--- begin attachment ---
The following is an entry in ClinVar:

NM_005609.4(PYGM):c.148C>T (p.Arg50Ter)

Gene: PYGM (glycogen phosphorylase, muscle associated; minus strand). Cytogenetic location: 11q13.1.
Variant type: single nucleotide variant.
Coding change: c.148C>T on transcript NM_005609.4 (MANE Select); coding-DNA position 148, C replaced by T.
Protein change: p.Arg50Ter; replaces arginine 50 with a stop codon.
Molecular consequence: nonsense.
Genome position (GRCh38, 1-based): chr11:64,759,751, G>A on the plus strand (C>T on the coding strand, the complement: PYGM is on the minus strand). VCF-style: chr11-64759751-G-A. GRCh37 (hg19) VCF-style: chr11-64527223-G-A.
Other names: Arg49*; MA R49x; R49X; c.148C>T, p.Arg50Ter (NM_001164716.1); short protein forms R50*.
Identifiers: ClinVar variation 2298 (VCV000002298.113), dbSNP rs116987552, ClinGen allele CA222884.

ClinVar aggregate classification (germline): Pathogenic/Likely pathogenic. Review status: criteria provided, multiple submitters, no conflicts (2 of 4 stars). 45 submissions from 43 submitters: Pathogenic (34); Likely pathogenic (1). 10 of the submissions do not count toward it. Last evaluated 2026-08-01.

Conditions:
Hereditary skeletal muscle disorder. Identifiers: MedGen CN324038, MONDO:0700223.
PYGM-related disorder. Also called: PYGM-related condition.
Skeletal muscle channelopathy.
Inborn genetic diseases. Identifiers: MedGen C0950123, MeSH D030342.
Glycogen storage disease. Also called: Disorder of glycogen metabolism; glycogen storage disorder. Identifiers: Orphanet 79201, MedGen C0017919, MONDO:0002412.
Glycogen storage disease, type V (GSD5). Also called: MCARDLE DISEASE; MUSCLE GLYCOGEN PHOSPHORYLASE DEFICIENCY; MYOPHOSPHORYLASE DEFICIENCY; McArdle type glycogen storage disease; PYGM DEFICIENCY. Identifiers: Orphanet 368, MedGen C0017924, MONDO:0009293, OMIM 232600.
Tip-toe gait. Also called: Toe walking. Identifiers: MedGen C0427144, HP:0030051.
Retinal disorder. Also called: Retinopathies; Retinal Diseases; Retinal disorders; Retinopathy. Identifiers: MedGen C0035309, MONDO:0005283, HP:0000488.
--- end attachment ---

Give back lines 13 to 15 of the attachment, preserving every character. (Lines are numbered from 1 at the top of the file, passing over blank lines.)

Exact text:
Hereditary skeletal muscle disorder. Identifiers: MedGen CN324038, MONDO:0700223.
PYGM-related disorder. Also called: PYGM-related condition.
Skeletal muscle channelopathy.